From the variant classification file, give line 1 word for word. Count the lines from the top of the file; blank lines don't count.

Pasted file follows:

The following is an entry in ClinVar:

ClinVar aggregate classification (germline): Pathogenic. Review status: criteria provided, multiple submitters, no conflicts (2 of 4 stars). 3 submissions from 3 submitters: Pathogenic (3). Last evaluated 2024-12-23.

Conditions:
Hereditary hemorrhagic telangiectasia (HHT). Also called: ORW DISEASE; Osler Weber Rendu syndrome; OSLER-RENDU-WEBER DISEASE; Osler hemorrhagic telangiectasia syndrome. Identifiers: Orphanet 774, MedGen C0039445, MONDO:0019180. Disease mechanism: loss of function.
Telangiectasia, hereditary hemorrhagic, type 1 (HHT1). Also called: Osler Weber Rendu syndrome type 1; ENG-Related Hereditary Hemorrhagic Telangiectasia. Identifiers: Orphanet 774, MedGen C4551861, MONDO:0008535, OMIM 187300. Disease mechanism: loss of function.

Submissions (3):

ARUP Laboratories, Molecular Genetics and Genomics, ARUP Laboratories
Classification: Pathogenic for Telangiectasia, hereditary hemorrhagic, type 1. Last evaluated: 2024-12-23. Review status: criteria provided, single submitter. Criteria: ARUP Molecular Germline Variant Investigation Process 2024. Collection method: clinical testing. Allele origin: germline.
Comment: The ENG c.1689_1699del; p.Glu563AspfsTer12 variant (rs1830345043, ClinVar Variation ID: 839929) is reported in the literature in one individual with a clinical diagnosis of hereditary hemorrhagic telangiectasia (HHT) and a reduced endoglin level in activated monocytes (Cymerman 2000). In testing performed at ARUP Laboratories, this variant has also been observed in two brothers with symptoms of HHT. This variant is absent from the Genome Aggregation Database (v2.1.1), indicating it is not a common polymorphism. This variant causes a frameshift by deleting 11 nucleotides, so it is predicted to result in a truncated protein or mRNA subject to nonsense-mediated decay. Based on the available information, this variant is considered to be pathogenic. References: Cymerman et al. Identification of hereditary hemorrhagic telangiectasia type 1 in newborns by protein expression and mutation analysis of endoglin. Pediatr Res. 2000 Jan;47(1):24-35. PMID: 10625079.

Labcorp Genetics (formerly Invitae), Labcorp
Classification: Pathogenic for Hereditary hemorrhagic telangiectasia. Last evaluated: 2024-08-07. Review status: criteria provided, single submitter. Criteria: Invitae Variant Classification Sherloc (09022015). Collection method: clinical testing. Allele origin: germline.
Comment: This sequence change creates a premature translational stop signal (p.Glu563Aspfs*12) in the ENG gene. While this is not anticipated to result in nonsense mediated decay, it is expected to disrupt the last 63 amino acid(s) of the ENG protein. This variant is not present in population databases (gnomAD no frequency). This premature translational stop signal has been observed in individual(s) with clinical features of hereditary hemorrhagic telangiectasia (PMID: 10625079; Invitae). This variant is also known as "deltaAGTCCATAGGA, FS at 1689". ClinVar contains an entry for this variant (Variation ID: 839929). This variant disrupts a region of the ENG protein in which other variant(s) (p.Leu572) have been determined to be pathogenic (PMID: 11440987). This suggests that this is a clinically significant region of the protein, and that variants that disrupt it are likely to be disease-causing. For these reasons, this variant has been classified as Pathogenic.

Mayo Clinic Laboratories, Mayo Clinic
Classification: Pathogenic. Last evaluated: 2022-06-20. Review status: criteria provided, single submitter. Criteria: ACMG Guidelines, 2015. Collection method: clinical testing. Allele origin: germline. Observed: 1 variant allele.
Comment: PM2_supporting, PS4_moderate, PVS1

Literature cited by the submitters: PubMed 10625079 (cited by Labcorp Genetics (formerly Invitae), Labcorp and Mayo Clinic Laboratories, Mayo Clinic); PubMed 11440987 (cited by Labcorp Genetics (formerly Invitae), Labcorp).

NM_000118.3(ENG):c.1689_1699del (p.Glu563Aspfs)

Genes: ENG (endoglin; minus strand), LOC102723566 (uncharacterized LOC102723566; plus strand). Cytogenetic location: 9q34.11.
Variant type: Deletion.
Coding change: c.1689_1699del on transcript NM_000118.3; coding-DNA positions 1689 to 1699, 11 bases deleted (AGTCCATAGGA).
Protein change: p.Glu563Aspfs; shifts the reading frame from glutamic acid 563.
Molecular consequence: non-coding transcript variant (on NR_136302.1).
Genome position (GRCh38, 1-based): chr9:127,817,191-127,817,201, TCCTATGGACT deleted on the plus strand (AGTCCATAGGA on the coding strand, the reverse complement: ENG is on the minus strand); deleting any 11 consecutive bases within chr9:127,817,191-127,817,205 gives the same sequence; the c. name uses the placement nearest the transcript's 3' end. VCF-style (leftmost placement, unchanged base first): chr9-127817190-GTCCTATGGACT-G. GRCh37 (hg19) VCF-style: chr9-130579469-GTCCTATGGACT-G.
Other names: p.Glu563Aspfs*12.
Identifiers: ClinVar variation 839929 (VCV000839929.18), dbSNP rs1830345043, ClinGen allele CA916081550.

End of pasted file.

The following is an entry in ClinVar: